Presumably, this would be equal perfect blood sugar with no surprises, no variables, no funny meals that have hidden carbs or workouts in the gym that were less than average, leaving me with an extra high blood sugar afterward.
Okay…wait…back to reality: life is unpredictable! And geez, I’m glad, because the same thing day in and day out would be horribly boring. The downside to this, though, is that we’re constantly trying to balance our blood sugars between it all.
And it gets frustrating, because one day I’ll have a yogurt before yoga class and my blood sugar is at 140 an hour later (I like that), and then the next day I’ll have a yogurt before yoga and half way through class I’m ready to faint from low blood sugar.
Instead of getting frustrated, though, I’ve decided these quirky ups and downs are all just part of my science experiment. That’s right, I am my own diabetes science experiment—every day.
GUIDELINES TO CONDUCTING YOUR DIABETES SCIENCE EXPERIMENT:
1. Getting the data…check your blood sugar, baby! And check it often! Healthy blood sugars are of course the main objective of the science experiment, so there’s no way you can do your research properly if you don’t get all the data! Your meter is no longer that obnoxious thing that tells you how “good” or “bad” you’ve been that day (because, hello, there’s no such thing as bad!), now your meter is simply the most useful tool in your science lab!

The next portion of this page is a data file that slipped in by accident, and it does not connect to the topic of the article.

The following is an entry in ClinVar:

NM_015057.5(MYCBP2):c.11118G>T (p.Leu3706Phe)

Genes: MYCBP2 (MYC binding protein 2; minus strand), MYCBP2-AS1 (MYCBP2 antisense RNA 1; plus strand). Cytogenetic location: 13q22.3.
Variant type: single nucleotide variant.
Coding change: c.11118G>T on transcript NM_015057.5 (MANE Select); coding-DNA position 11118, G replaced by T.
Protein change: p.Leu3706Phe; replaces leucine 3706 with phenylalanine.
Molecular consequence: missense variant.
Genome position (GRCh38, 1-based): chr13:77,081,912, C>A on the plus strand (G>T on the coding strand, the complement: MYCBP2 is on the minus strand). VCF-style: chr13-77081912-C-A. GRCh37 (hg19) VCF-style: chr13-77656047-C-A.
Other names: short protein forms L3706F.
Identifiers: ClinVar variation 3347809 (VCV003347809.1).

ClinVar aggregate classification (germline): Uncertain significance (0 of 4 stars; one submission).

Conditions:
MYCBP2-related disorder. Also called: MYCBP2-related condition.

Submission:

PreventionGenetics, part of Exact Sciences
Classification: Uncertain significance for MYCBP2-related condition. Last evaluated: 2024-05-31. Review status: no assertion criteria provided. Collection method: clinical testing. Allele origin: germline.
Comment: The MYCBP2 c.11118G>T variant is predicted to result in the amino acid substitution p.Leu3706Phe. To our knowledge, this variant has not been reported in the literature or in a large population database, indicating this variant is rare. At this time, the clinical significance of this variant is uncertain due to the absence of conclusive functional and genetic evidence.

2. Keep track of your data! Now, I’m not a fan of those pesky blood sugar diaries, but I am a fan of taking a few research notes so I’ll remember that when I wake up with a blood sugar of 200 before heading to the gym, my body only needs one unit of insulin to bring it down while also working out. This is my research data. It’s not for my doctor or my mom, it’s for my science experiment…and let me tell you, I want this experiment to be thorough so that I don’t accidentally blow something up or fill the science lab with pink smoke.
3. Some experiments don’t go as planned! The whole reason we’ve got to experiment in the first place is because there are so many unanswered questions! Therefore, it’s really, really okay if your experiments don’t turn out the way you want them to. You’re not being graded on the result of your lab time, you’re just trying to give it your best effort and get as much “data” as you can. And fortunately, because of “Guideline #1,” as soon as your experiment does start to get a little funky, you’ll know as soon as you check your blood sugar again---for the sake of more data, of course.